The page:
For this year, the UICC focused on dispelling myths about cancer, which somehow has been distorted across various countries and societies around the world. The Union distributed posters, leaflets, and pamphlets on the major myths about cancer, with the hope that society would better understand this disease and support the goals of various groups in finding a cancer cure and in decreasing cancer risk.
One of the myths that the UICC wanted to dispel was that concerning cancer as a disease that only affects the wealthy, the elderly, and those living in developed countries. To address this myth, the Union provided actual cancer statistics reports to show that this disease may affect any country and socioeconomic level. In addition, the UICC also compared the incidence rates of cancers versus infectious diseases such as tuberculosis and AIDS. The report showed that the number of malignancies is higher than the combined number of cases of AIDS, tuberculosis, and other infectious diseases. In addition, approximately 55% of cancer cases occur in less developed countries, which is the opposite of what the current myth is describing.
The UICC also explained that the increase in cancer risk in less developed countries might be due to the insufficiency in technology, equipment, and personnel that could assist in early detection of this disease. Most of the more sophisticated and molecular assays for testing are available in highly developed countries, thus putting citizens in poorly developed countries at a disadvantage.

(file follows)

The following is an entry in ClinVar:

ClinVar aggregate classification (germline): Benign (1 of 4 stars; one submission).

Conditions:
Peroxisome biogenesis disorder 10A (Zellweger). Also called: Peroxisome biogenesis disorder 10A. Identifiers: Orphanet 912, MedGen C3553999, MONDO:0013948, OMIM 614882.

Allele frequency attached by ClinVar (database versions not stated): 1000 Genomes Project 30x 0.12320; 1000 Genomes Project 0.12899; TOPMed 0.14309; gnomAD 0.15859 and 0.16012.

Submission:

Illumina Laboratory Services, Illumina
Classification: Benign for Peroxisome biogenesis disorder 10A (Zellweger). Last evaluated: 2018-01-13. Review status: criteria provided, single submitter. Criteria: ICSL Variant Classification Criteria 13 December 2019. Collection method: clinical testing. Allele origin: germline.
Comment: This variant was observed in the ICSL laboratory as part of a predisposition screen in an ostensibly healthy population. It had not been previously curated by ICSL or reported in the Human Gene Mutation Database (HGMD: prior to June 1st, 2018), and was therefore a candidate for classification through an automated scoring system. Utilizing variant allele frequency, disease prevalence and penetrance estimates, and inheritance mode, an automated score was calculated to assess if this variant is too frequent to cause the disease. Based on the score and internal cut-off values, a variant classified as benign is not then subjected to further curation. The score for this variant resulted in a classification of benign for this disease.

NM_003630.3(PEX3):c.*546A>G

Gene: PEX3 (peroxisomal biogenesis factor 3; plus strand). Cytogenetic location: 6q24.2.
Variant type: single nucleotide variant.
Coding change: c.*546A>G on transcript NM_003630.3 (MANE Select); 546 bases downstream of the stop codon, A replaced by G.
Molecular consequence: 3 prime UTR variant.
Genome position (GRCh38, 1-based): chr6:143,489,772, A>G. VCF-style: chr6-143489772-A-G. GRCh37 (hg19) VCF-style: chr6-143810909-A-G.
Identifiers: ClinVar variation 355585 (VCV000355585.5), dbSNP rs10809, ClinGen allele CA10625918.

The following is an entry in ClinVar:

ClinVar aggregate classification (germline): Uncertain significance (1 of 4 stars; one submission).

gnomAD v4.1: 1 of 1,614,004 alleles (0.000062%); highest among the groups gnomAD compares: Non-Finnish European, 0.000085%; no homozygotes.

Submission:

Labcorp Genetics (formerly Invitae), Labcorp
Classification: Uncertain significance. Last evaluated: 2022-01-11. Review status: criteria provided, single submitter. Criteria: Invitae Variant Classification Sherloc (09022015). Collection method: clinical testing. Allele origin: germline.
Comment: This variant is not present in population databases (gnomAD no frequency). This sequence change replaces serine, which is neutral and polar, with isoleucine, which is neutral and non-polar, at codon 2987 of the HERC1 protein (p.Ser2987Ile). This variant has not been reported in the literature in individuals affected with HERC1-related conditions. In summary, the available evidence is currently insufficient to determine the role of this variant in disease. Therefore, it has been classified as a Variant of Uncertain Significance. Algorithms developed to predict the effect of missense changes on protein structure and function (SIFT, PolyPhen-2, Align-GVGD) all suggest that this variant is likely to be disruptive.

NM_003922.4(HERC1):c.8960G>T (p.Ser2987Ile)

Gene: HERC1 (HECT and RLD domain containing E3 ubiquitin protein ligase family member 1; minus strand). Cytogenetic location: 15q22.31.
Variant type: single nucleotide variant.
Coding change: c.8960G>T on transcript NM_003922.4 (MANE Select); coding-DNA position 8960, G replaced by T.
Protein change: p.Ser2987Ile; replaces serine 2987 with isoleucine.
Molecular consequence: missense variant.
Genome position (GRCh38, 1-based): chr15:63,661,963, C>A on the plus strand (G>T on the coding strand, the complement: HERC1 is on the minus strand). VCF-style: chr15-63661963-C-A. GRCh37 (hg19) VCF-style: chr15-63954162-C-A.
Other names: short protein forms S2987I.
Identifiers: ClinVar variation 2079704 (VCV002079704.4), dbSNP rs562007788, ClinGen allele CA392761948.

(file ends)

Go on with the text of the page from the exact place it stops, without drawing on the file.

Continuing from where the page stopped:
The Union also explained that 85% of cervical cancer deaths, which equates to 275,000 each year, occur in developing countries. Alarmingly, if cervical cancer risk is not diagnosed in women in these countries, this may result in approximately 430,000 deaths each year by 2030. These numbers also serve as the driving force for scientists and researchers to find a cancer cure, not only for cervical cancer, but also for other types of malignancies.
The UICC also focused on dispelling myths that cancer risk is higher among the elderly. In fact, this disease also affects young individuals and it is ranked as the third leading cause for mortality among children within the age range of 5 to 14 years.
The UICC also explained that cancer can affect individuals of any age and socioeconomic status, yet those living in less developed countries are at a disadvantage because their chances in receiving proper diagnosis is smaller. In addition, the chances of achieving cancer cure are lower because current treatments may not be available in their part of the world. These specific population groups are thus more vulnerable to the impact of this disease and thus it is important for advocacy groups to extend assistance and other forms of support to these people.
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The distribution of pamphlets on the myths about cancer may hopefully decrease and ultimately destroy poorly supported concepts on the disease. Cancer can be devastating enough and receiving wrong information about the disease may further aggravate this specific health condition.